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Reproduction in Male Crotalus adamanteus Beauvois (Eastern Diamond-backed Rattlesnake): Relationship of Plasma Testosterone to Testis and Kidney Dimensions and the Mating Season
Shannon K. Hoss, Gordon W. Schuett, Ryan L. Earley, and Lora L. Smith

Southeastern Naturalist, Volume 10, Issue 1 (2011): 95–108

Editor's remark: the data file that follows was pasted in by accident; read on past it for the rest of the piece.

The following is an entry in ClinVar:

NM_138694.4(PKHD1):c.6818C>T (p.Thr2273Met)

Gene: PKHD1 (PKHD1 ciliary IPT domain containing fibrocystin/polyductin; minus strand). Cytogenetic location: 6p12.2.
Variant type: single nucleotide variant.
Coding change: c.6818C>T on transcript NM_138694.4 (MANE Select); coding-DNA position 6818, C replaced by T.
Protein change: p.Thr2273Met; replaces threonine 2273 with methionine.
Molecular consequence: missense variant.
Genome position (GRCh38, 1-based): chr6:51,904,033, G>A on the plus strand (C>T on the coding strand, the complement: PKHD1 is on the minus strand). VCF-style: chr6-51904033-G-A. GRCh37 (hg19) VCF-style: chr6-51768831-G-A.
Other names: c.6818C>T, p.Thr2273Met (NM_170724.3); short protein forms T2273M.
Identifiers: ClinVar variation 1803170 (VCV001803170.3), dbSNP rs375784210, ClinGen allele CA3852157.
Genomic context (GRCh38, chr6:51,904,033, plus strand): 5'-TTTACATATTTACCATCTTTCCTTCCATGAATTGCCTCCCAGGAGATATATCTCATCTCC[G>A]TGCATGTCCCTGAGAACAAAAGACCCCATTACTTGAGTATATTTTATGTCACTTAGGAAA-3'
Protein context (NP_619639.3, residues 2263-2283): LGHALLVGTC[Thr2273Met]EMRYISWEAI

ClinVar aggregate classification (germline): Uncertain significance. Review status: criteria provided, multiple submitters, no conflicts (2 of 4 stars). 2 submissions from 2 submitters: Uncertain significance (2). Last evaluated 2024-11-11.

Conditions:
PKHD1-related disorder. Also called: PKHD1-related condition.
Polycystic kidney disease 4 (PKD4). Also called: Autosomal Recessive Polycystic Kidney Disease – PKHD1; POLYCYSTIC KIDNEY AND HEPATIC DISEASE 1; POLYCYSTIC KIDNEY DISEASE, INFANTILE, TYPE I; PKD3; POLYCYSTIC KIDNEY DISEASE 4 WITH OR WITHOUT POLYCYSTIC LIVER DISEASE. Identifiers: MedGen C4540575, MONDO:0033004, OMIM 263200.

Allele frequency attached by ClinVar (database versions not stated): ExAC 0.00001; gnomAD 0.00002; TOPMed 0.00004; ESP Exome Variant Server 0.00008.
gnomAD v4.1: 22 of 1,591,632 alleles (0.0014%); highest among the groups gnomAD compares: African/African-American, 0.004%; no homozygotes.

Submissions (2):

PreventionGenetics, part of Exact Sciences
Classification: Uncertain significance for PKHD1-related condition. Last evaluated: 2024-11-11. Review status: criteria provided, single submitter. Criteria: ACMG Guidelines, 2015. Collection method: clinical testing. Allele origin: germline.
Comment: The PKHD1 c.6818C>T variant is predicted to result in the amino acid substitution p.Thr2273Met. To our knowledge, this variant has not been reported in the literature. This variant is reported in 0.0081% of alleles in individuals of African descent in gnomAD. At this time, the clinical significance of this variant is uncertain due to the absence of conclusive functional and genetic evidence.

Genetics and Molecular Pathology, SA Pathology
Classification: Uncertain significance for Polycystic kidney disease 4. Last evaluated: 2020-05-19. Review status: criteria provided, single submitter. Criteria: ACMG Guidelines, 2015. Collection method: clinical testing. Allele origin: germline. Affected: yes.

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2011 SOUTHEASTERN NATURALIST 10(1):95–108 Reproduction in Male Crotalus adamanteus Beauvois (Eastern Diamond-backed Rattlesnake): Relationship of Plasma Testosterone to Testis and Kidney Dimensions and the Mating Season Shannon K. Hoss1,2,*, Gordon W. Schuett3, Ryan L. Earley4, and Lora L. Smith5 Abstract - The reproductive ecology of male Crotalus adamanteus Beauvois (Eastern Diamond-backed Rattlesnake) from southwestern Georgia (Joseph W. Jones Ecological Research Center, Baker County) was studied from 14 August 2003 to 14 August 2006. Few studies provide information on reproduction of free-living Eastern Diamondbacked Rattlesnakes, and no information is available on the seasonal relationship of plasma sex steroids of males to changes in the reproductive organs (e.g., mass of the testis and kidney) and the mating season. Here, the main goals were to determine whether: (i) males show variation in concentrations of plasma testosterone (T) during the active season (late March through November), (ii) males have elevated (peak) concentrations of plasma T during the single mating season, which has been documented to occur from late summer through early fall in nearby populations, and (iii) there are seasonal changes in length, width, and mass of the testis and kidney during the active season, particularly during the breeding period. There was a significant difference in mean concentrations of plasma T among seasons, with levels in summer significantly greater than those of spring, and levels in spring and fall were not significantly different. Testis mass and width, but not length, varied significantly across seasons. Testis mass paralleled elevated levels of plasma T, with peak mass occurring in the summer. Similarly, testis width was significantly greater in summer than in fall, but there was no significant difference between summer and spring, nor between spring and fall. We found no significant seasonal changes in any of the kidney measurements. Bisexual pairings were coincident or followed the occurrence of elevated levels of plasma T and changes in testis size; however, despite frequent observations, copulations were not observed. Nonetheless, our results support a mating season of late summer/early fall for the present population of Eastern Diamond-backed Rattlesnakes. Introduction For various reasons, including taxonomic chauvinism (Bonnet et al. 2002, Shine and Bonnet 2000), research on proximate determinants of reproduction in snakes, particularly studies of seasonal cycles, has lagged when compared to advances in other vertebrate groups (Aldridge and Duvall 2002, Moore and 1Department of Biological Sciences, 331 Funchess Hall, Auburn University, Auburn, AL 36849-5941. 2Current address - Department of Biology, San Diego State University, 5500 Campanile Drive, San Diego, CA 92182-4614. 3Department of Biology and Center for Behavioral Neuroscience, Georgia State University, 33 Gilmer Street, S.E., Unit 8, Atlanta, GA 30303-3088. 4Department of Biological Sciences, University of Alabama, Box 870344, Tuscaloosa, AL 35487. 5Joseph W. Jones Ecological Research Center, Route 2, Box 2324, Newton, GA 39870. *Corresponding author - 96 Southeastern Naturalist Vol. 10, No. 1 Lindzey 1992, Schuett 1992, Seigel and Ford 1987, Shine 2003, Whittier and Tokarz 1992). Significant gains, nonetheless, have been achieved in recent years, particularly for several taxa of natricines (Moore and Lindzey 1992, Moore et al. 2000, Whittier and Tokarz 1992) and viperids (Graham et al. 2008; Lind et al. 2010; Schuett et al. 1997, 2005, 2006; Smith et al. 2010; Taylor et al. 2004). Despite these important gains, certain deficiencies identified by Seigel and Ford (1987) over 20 years ago, such as the relationship of hormones and reproductive behavior, especially in nature, remain largely unstudied in most of the nearly 3000 species of snakes (Graham et al. 2008). Experimental studies of the relationship of sexual behavior and hormones of snakes are, moreover, limited to few taxa (Taylor and DeNardo 2010). Among New World species, rattlesnakes (Crotalus and Sistrurus) and other pitvipers (e.g., Agkistrodon) have been recent subjects of long-term, field-based endocrinological studies concerning reproduction and seasonal shifts in peripheral (circulating) steroid concentrations (Almeida-Santos et al. 2004; Graham et al. 2008; Lind et al. 2010; Schuett et al. 2002, 2005; Smith et al. 2010; Taylor et al. 2004; Zaidan et al. 2003). In male subjects, the emerging pattern from these studies reveals that elevated levels of circulating androgens and other sex steroids (e.g., estrogens, progestins) are closely associated with behavioral activities that define the mating season (i.e., bisexual pairing, courtship, copulation, male-male combat), physiological activities of the testis (spermatogenesis, steroidogenesis) and, in some cases, histological and histochemical changes of specific regions of the kidney (e.g., hypertrophy of the renal sexual segment, sexual granules). The sexual segment of kidney in males of squamate reptiles is important in that it supplies materials (e.g., nutrients) to semen, likely for sustenance of spermatozoa, which is under androgen control (Burtner et al. 1956, Fox 1977, Krohmer 2004, Sever et al. 2008). Furthermore, the kidney can undergo seasonal changes in size and mass associated with the period of reproduction and/or endocrine activity (Graham et al. 2008, Prestt 1971, Schuett et al. 2002). Here, we investigated the reproductive ecology of male Crotalus adamanteus Beauvios (Eastern Diamond-backed Rattlesnake) from southwestern Georgia. There are several ecological studies of Eastern Diamond-backed Rattlesnakes (e.g., Hoss et al. 2010, Kain 1995, Martin and Means 2000, Means 1985, Timmerman 1995, Timmerman and Martin 2003, Waldron et al. 2008), but only limited information pertaining to reproduction (e.g., Campbell and Lamar 2004, Klauber 1972, Timmerman and Martin 2003). There are, for example, no analyses of the seasonal relationship of plasma sex steroids to changes in dimensions and mass of reproductive organs (e.g., testis, kidney) in males of this species. To address some of these deficiencies in males, we asked whether: (i) there were differences in levels of plasma testosterone (T), the predominant sex steroid in male vipers and other squamates (Norris 2006, Schuett et al. 2005), during the active season, which extends from late March/early April through November in southwestern Georgia (Hoss et al. 2010, Timmerman and Martin 2003); (ii) levels of plasma T were elevated (peaked) during the single mating season, which has been documented to occur from late summer to early fall 2011 S.K. Hoss, G.W. Schuett, R.L. Earley, and L.L. Smith 97 (August to October) in areas nearby the present study area (Aldridge and Duvall 2002, Means 1985, Timmerman 1995, Timmerman and Martin 2003); and (iii) there were seasonal changes in the mass, length, and width of testis and kidney, particularly during the mating season (Fox 1977, Graham et al. 2008, Prestt 1971, Schuett et al. 2002). Materials and Methods Research site The present research site was the Joseph W. Jones Ecological Research Center (JWJERC), a 12,000-ha reserve located in Newton, GA (Baker County). The JWJERC consists primarily of Pinus palustris Mill (Longleaf Pine) forest, between 70 and 90 years old, in general, with some individual trees >300-years-old, with an open midstory and herbaceous understory dominated by Aristida beyrichiana Trin. & Rupr. (Wiregrass). Scattered throughout the property were stands of Pinus taeda L. (Loblolly Pine) and Pinus elliottii Englemann (Slash Pine), hardwood patches (mostly Quercus spp.), and mixed pine-hardwood forests, isolated wetlands, and riparian areas associated with the Flint River and the Ichawaynochaway Creek. Numerous food plots for Colinus virginianus L. (Northern Bobwhite) and Odocoileus virginianus Zimmermann (White-tailed Deer) were maintained throughout the forest matrix. The site is managed on a 1- or 2-year prescribed burn rotation, with approximately 4000–4900 ha burned each year, which helps maintain features of oldgrowth forests of Longleaf Pine (e.g., open canopy and intact understory). Collecting procedures and radio-telemetry From 14 August 2003 to 14 August 2006, we collected adult (snout–vent length > 700 mm) male Eastern Diamond-backed Rattlesnakes (n = 28) as they were encountered on roads or in the field. Shortly after capture, they were brought to a laboratory at Ichauway for processing (see below). From 2 September 2003 to 17 July 2004, seven of the 28 males were surgically implanted with radio-transmitters (for details see Hoss et al. 2010). All subjects were radiotracked once per week during the active season (late-March to early-November) and twice per month during the inactive season (late-November to early-March). Radio-tracking occurred during daylight hours, and an effort was made to locate each subject at multiple times of day (i.e., early and late morning and early and late afternoon) over the course of the study. Upon location of each subject, numerous data were collected and these are presented elsewhere (Hoss et al. 2010). During radio-tracking bouts, we noted reproductive behavior, such as bisexual pairings, male-male combat, and copulations. Obtaining blood and plasma Blood and plasma were obtained following the methods of Schuett et al. (2005). Briefly, before a subject was processed (see below), it was restrained in a clear plastic tube and ≈2 ml of blood was collected from the caudal vessels. This was accomplished using a sterile disposable 1-cc tuberculin syringe (coated 98 Southeastern Naturalist Vol. 10, No. 1 with Na heparin) and fitted with a sterile, disposable 25-gauge 5/8-inch needle. Following collection, each blood sample was centrifuged at 6000 rpm for 10 min in a labeled centrifuge tube; plasma was extracted and placed in a newly labeled 1.5-ml centrifuge tube and stored at -20°C until a steroid radioimmunoassay (RIA) for testosterone (T) was performed. Hormone extraction and measurement using radioimmunoasay (RIA) Stored (-20 ºC) plasma samples were thawed, transferred to 1.5 ml microcentrifuge tubes, and centrifuged for 3 min at 12,000 rpm. After centrifugation, 500 μl of plasma was removed and diluted in 16 ml ultrapure water in a 16- x125-mm borosilicate vial. The diluted plasma mixture was passed through Saint-Gobain tubing (formulation 2275, ID = 1/16, OD = 3/16, Wall = 1/16) into Sep-Pak® Plus C18 columns using a vacuum manifold to extract the steroid hormones. Columns were primed with two consecutive 2-ml washes of HPLC-grade methanol (MeOH) followed by two consecutive 2-ml washes with distilled water. After the plasma mixture was fully extracted, the columns were washed with two consecutive 2-ml washes of distilled water, and hormone was eluted from the column into labeled 12- x 75-mm borosilicate vials with two consecutive 2-ml MeOH elutions. MeOH was evaporated under a gentle stream of ultrapure nitrogen with an evaporating manifold in a water bath (37 ºC), leaving a hormone residue. The residue was stored frozen at -20 ºC for 24 h and then re-suspended in 800 μl of 5% Ethanol-95% 0.1 M phosphate buffer (37 μl of 100% ethanol added to each sample, vortexed for 2 min, followed by the addition of 713 μl 0.1 M phosphate buffer and vortexing for 40 min). Re-suspended samples were stored at 4 ºC overnight prior to performing the assay. Samples were assayed with Diagnostic Systems Laboratories double antibody T RIA (DSL-4100); the kit protocol was strictly followed. The kit was validated with tests of parallelism and cold spike recovery using a pool of 57 adult Eastern Diamond-backed Rattlesnake plasma samples. The pool was serially diluted from 1:1 to 1:8, and the dilution curve was parallel to the standard curve of the kit (comparison of slopes [Zar 1996:355]: t5 = 0.536, P = 0.622). Cold spike recovery entailed mixing equal volumes of kit standard with the Eastern Diamond-backed Rattlesnake plasma pool. There was a significant linear relationship between the expected and observed T concentrations (ng/ml; F1, 4 = 829, P < 0.0001), and the slope (β = 1.25) indicated adequate recovery. Measurement of the testis and kidney Recently road-killed male Eastern Diamond-backed Rattlesnakes (n = 19) in acceptable condition (i.e., minimally desiccated/damaged, with reproductive organs intact) were collected in southwestern Georgia (Baker and Decatur counties) between June 2002 and August 2005. Snakes were frozen until dissection and subsequently preserved and deposited in the Auburn University Museum. Also, we examined four specimens from southern Alabama (Baldwin, Covington, and Escambia counties) and four specimens from Baker County, GA, which had been previously deposited in the Auburn University Museum. Of the 27 total specimens examined, four were collected in spring, 17 in summer, and six in 2011 S.K. Hoss, G.W. Schuett, R.L. Earley, and L.L. Smith 99 fall, with snout–vent lengths of 81 to 163 cm. The entire right reproductive tract of each individual was dissected out, fixed in 10% buffered formalin (2 weeks, except for museum specimens), and preserved in 95% ethanol. Gross morphological measurements of the reproductive organs were made using digital calipers (± 0.01 mm) and metric scale (± 0.001 g). Following Schuett et al. (2002), size of the right testis (i.e., mass, length, width, and height) and kidney (i.e., mass and length) were obtained from each specimen. Statistical analysis Generally, relatively few males were found moving frequently enough to be encountered incidentally on roads during spring; thus, we used a single sample from each of five males studied via radio-telemetry (from 7 to 21 months after implantation of radio-transmitters). To determine the appropriateness of combining samples collected from males with transmitters and those from incidentally encountered males, we compared T concentration in these two groups. Using an analysis of covariance (ANCOVA), with SVL as the covariate, we found no significant difference in mean testosterone concentrations (ng/ml) between telemetered and non-telemetered males (Group effect: F1, 8 = 1.041, P = 0.337; SVL covariate: F1, 8 = 0.674, P = 0.435) during spring. Additionally, we performed subsequent analyses both including and excluding the samples from telemetered males and found no differences. Thus, results that included both types of samples are presented. To determine whether there was seasonal variation in concentrations of plasma T, samples were classified into three seasons based on calendar dates in the Northern Hemisphere (spring: April–June, summer: July–September, fall: October–November; see Schuett 1992), and ANCOVA, using SVL as a covariate, was conducted. Tukey’s post hoc tests were used to determine pairwise differences in T concentrations between seasons. Using the same classification scheme for season, we performed a series of ANCOVAs, using SVL as the covariate, for all gross morphological measurements of the testis and kidney. For significant ANCOVAs, Tukey’s post hoc tests were used to determine pairwise differences in between-season measurements. All variables were natural log-transformed to meet the assumption of normality for parametric statistical analyses (Zar 1996). Additional assumptions for ANCOVA (normality of residuals, homogeneity of variance, homogeneity of slopes) were met. The alpha level of significance was set at P ≤ 0.05. All statistical analyses were conducted using Systat 12 (SYSTAT Software, Inc., Richmond, CA). Results Plasma testosterone concentrations There was a significant difference in mean plasma T concentrations among seasons (Season effect: F2, 25 = 7.631, P = 0.003; SVL covariate: F1, 25 = 3.942, P = 0.058; Fig. 1). Post hoc tests indicated that concentrations of plasma T in summer were significantly higher than concentrations in the spring (P = 0.004) and fall (P = 0.024). Concentrations of plasma T in the spring and fall were not significantly different (P = 0.986). 100 Southeastern Naturalist Vol. 10, No. 1 Figure 1. Monthly (panel A) and seasonal (panel B) changes in mean plasma testosterone concentrations for male Crotalus adamanteus (Eastern Diamond-backed Rattlesnake) from Baker County, GA. Sample sizes for each month and season are in parentheses. The months in which reproductive behavior (e.g., bisexual pairings) was observed at the study site, at a nearby area (e.g., male-male combat), or is predicted to occur in the region (e.g., the mating season is reviewed by Timmerman and Martin 2003) are indicated by the bracket. 2011 S.K. Hoss, G.W. Schuett, R.L. Earley, and L.L. Smith 101 Figure 2. Seasonal changes in mean testis mass and width for road-killed male Crotalus adamanteus (Eastern Diamond-backed Rattlesnake) from Georgia and Alabama. Sample sizes for each season are in parentheses. Data are from predicted values generated from analysis of covariance, using snout–vent length (SVL) as a covariate. Table 1. Summary of statistical analyses performed on gross morphological parameters of reproductive organs of adult male Crotalus adamanteus (Eastern Diamond-backed Rattlesnake) from southwestern Georgia and southern Alabama. Means and standard errors are for predicted values generated from the ANCOVA. F-values (F), degrees of freedom (df), and P-values (P) are from ANCOVA, in which the reproductive parameter was the dependent variable and season was the class variable. Snout–vent length (SVL) was a covariate in all analyses. Significant results are in bold. Mass parameter units are grams, others are millimeters. Reproductive ANCOVA (season) Mean ± standard error parameter F df P Spring (n = 4) Summer (n = 17*) Fall (n = 6) Testis mass 6.084 2,23 0.008 0.273 ± 0.063 0.474 ± 0.067 0.262 ± 0.037 Testis height 1.266 2,23 0.301 4.510 ± 0.429 5.687 ± 0.412 7.102 ± 2.059 Testis width 3.909 2,23 0.035 3.118 ± 0.357 3.304 ± 0.301 2.120 ± 0.352 Testis length 2.298 2,23 0.123 31.435 ± 5.378 34.764 ± 2.119 28.898 ± 4.358 Kidney mass 1.230 2,23 0.311 4.320 ± 0.865 5.158 ± 0.778 5.748 ± 1.252 Kidney length 1.766 2,22 0.194 165.468 ± 4.414 149.029 ± 8.454 162.060 ± 12.755 *n = 16 for kidney length. Measurement of the testis and kidney Gross morphological results of the testis and kidney are presented in Table 1 and Figure 2. Two measurements varied significantly across seasons: testis mass (Season effect: F2, 23 = 6.045, P = 0.008; SVL covariate: F1, 23 = 5.318, P < 0.001) and testis width (season effect: F2, 23 = 3.882, P = 0.035; SVL covariate: F1, 23 = 3.431, P = 0.077). Testis mass showed the same seasonal trend 102 Southeastern Naturalist Vol. 10, No. 1 as testosterone concentrations, i.e., values were significantly greater in summer than in spring (P = 0.025) or fall (P = 0.038). Similarly, testis width was significantly greater in summer than in fall (P = 0.28), but no difference was found between summer and spring values (P = 0.947) or spring and fall values (P = 0.203). There was no significant relationship between residual testis mass (i.e., testis mass regressed against SVL) and kidney mass (Pearson’s r25 = 0.222, P = 0.267). No significant seasonal changes in kidney mass (P = 0.311) or length (P = 0.194) were detected. Discussion Our results show that male Eastern Diamond-backed Rattlesnakes from southwestern Georgia exhibited a reproductive pattern that has been documented in several other species of rattlesnakes and pitvipers inhabiting temperate North America (Graham et al. 2008, Schuett et al. 2005, Smith et al. 2010, Taylor and DeNardo 2010). Specifically, the concentration of plasma testosterone (T) in males varied significantly during the active season (April through November), with basal levels in spring and elevated levels in late summer. Furthermore, elevated levels of T coincided with changes of the mass and width of the testis; however, it is important to note that, because we did not measure T in the same animals in which we measured testis mass and width, we cannot conclude direct correlations between these variables. As documented in several other snake species (Graham et al. 2008), we found no significant seasonal changes in kidney size (but see Schuett et al. 2002). We prepared and sectioned the testis and kidney for histological analysis, but upon examination found that the tissues had undergone significant cellular damage, which prevented us from making reliable measurements. Thus, whether or not seasonal changes occur in the renal sexual segment in male Eastern Diamond-backed Rattlesnakes remains for future studies (see Graham et al. 2008, Schuett et al. 2002, Sever et al. 2008). Likewise, the seasonal pattern of spermatogenesis was not possible to ascertain, though an aestival cycle (Saint Girons 1982, Schuett 1992) is suspected based on a pilot analysis of a small sample of museum specimens (S.K. Hoss, Auburn University, Auburn, AL, unpubl. data). We attribute the failure of our histological analysis to cellular damage caused by the specimens having been stored frozen for extended periods of time (i.e., >1 yr) and suggest that specimens intended for histological examination be preserved as soon as possible or stored in a laboratory-grade freezer (i.e., minimum -20 ºC) prior to processing. Ideally, monthly samples of snakes should be sacrificed after blood extraction, to ensure freshness of the tissues and enable the measurement of hormone concentrations and dimensional and histological parameters of the gonads from the same individuals (e.g., Graham et al. 2008). Recent studies of temperate North American pitvipers, including rattlesnakes (Crotalus and Sistrurus), reveal that the mating season occurs either once (unimodal pattern) or twice (bimodal pattern) within an annual cycle (Aldridge and Duvall 2002, Cardwell 2007, Dugan et al. 2008, Graham et al. 2008, Lind et al. 2011 S.K. Hoss, G.W. Schuett, R.L. Earley, and L.L. Smith 103 2010, Prival et al. 2002, Schuett 1992, Schuett et al. 2006, Smith et al. 2009). For example, in cases where a unimodal pattern is exhibited, its occurrence is in: (i) early to mid-summer, (ii) late summer through early fall, or (iii) spring (Graham et al. 2008). In patterns (i) and (ii), long-term sperm storage by females is obligatory (Schuett 1992). Furthermore, whereas unimodal patterns (i) and (ii) are frequently reported (Aldridge and Duvall 2002, Graham et al. 2008, Hill and Beaupre 2008, Schuett 1992, Schuett et al. 2005, Smith et al. 2009), a mating season restricted to spring (iii) is documented only in one taxon, Crotalus ruber Cope (Red Diamond Rattlesnake; Aldridge and Duvall 2002), though this conclusion will require further investigation. In species exhibiting the bimodal pattern mating season, the first period of breeding typically occurs from late summer through early fall (e.g., mid- August to mid-October), followed by a period of quiescence during winter; the second breeding period occurs from late winter to mid-spring (e.g., March to mid-May). Several taxa of North American pitvipers are documented to show the bimodal pattern (Aldridge and Duvall 2002; Graham et al. 2008; Lind et al. 2010; Schuett 1992; Schuett et al. 2002, 2005; Taylor and DeNardo 2010). In both unimodal and bimodal patterns of mating seasons for North American pitvipers, ovulation and fertilization occur from mid- to late spring, followed by parturition from early July to mid-September (Aldridge and Duvall 2002, Schuett 1992, Taylor and DeNardo 2010). Evidence thus far indicates that the Eastern Diamond-backed Rattlesnake exhibits a unimodal pattern (type ii), with breeding occurring from late summer through early fall (Aldridge and Duvall 2002, Kain 1995, Klauber 1972, Means 1985, Schuett 1992, Timmerman and Martin 2003). However, the mating season of populations from extreme southern locations (e.g., Everglades, Florida Keys) possibly extends into late fall or even early winter (Timmerman and Martin 2003). Although copulations were not documented in any of the present subjects, radio-tracked individuals were observed to be in bisexual pairings on several occasions during the season when mating was expected, i.e., late summer and early fall (August and late September). Moreover, male-male combat was observed in a nearby county (Seminole County, GA) on 11 August 2008 (K. McKean, JWJERC, Newton, GA). In viperid snakes, male agonism is commonly associated with dominance and priority of access to females (Madsen et al. 1993, Schuett 1992). Accordingly, we show that elevated levels of circulating plasma T and increased testis size were coincident with anecdotal observations of bisexual pairings and male agonism, thus reflecting additional evidence of a single mating season (i.e., late summer to early fall) in the present population of Eastern Diamond-backed Rattlesnakes (see Graham et al. 2008). In several snake species, the occurrence of mating coincides with or follows the period of elevated levels of circulating T in males. Here, we document that pattern in male Eastern Diamond-backed Rattlesnakes. Specifically, we show that T peaked in July/ August and declined thereafter until the early fall. Accordingly, elevated T both preceded and coincided with the onset of the mating season, a pattern that has been observed in both Old- and New-World viperids (Graham 104 Southeastern Naturalist Vol. 10, No. 1 et al. 2008, Naulleau et al. 1987, Saint Girons et al. 1993, Schuett et al. 1997, Smith et al. 2010). Our results corroborate the growing view that circulating T (and other sex steroids) influences male sexual behavior in snakes (Graham et al. 2008; Lind et al. 2010; Schuett et al. 2002, 2005; Smith et al. 2010; Taylor and DeNardo 2010). In male rattlesnakes and other vipers, particularly those from temperate regions, seasonal shifts have been documented in dimensions of the testis and kidney (Fox 1977, Lofts 1969, Moore and Lindzey 1992, Prestt 1971, Schuett et al. 2002). Studies on spermatogenic and renal sexual segment (RSS) cycles in both Old- and New World vipers (and other snake taxa) have placed emphasis on histological, histochemical, and, more recently, ultrastructural changes (Krohmer 2004, Graham et al. 2008, Gribbins et al. 2008, Sever et al. 2008). However, with respect to gross morphology, the testis and the kidney have shown increases in mass and linear dimensions (e.g., length, width) associated with: (i) spermatogenesis, (ii) elevated levels of circulating sex steroids (e.g., androgens, estrogens, progestins) and/or (iii) the mating season (see Schuett et al. 2002). In this study, lack of significant seasonal changes in the kidney might have resulted from two factors. First, our within-season sample sizes were relatively small, especially for spring, which might have hindered our ability to find smaller differences in kidney size. Second, and perhaps more important, because the RSS region only accounts for the anterior one-quarter of the kidney, inclusion of the remaining region in our measurements likely obscured changes since it is not expected to undergo similar seasonal changes in morphology (Fox 1977). Thus, we suggest measurement of the kidney in males include both the mass of the entire kidney and isolation of the RSS region. Additional studies on the reproductive ecology of male Eastern Diamondbacked Rattlesnakes should document seasonal changes (histological and ultrastructural) of the testis (e.g., spermatogenesis) and RSS of the kidney (Burtner et al. 1956, Sever et al. 2008). Additionally, it would be desirable to gain information on geographic variation in the reproductive patterns/traits we inspected (see Graham et al. 2008). For examples, a recent study of male Agkistrodon piscivorus Lacépède (Cottonmouth) from southeastern Louisiana provides evidence for the first time in a snake species that two cycles of spermatogenesis can occur within a single active season (Gribbins et al. 2008). Although the functional and evolutionary significance of this pattern has yet to be fully elucidated, it is an important finding and should be explored with regard to male mating capacity and mating seasons. Accordingly, it remains for future research whether this bimodal-type of spermatogenesis occurs in other snakes from certain regions of the southern United States. We suggest that the Eastern Diamond-backed Rattlesnake is a good candidate species to inspect for this pattern of spermatogenesis, especially in populations occurring in the Everglades and Florida Keys. These kinds of studies, and the novel data they might produce, will be invaluable additions in the construction of a robust synthesis of the reproductive ecology and mating systems of New World pitvipers 2011 S.K. Hoss, G.W. Schuett, R.L. Earley, and L.L. Smith 105 (Aldridge and Duvall 2002; Duvall et al. 1993; Graham et al. 2008; Schuett et al. 2002, 2005; Taylor and DeNardo 2010). Acknowledgments We appreciate the assistance of G. Miller with radio-telemetry and dissection of specimens. The Herpetology Laboratory at JWJERC helped us capture and bleed snakes and collect road-killed specimens. Craig Guyer provided access to museum specimens at Auburn University. Surgical supplies were donated by Zoo Atlanta, courtesy of Dwight Lawson. All Eastern Diamond-backed Rattlesnakes were collected under the Georgia Department of Natural Resources scientific collecting permit numbers 29-WMB-04-188 and 29-WTN-05-166. 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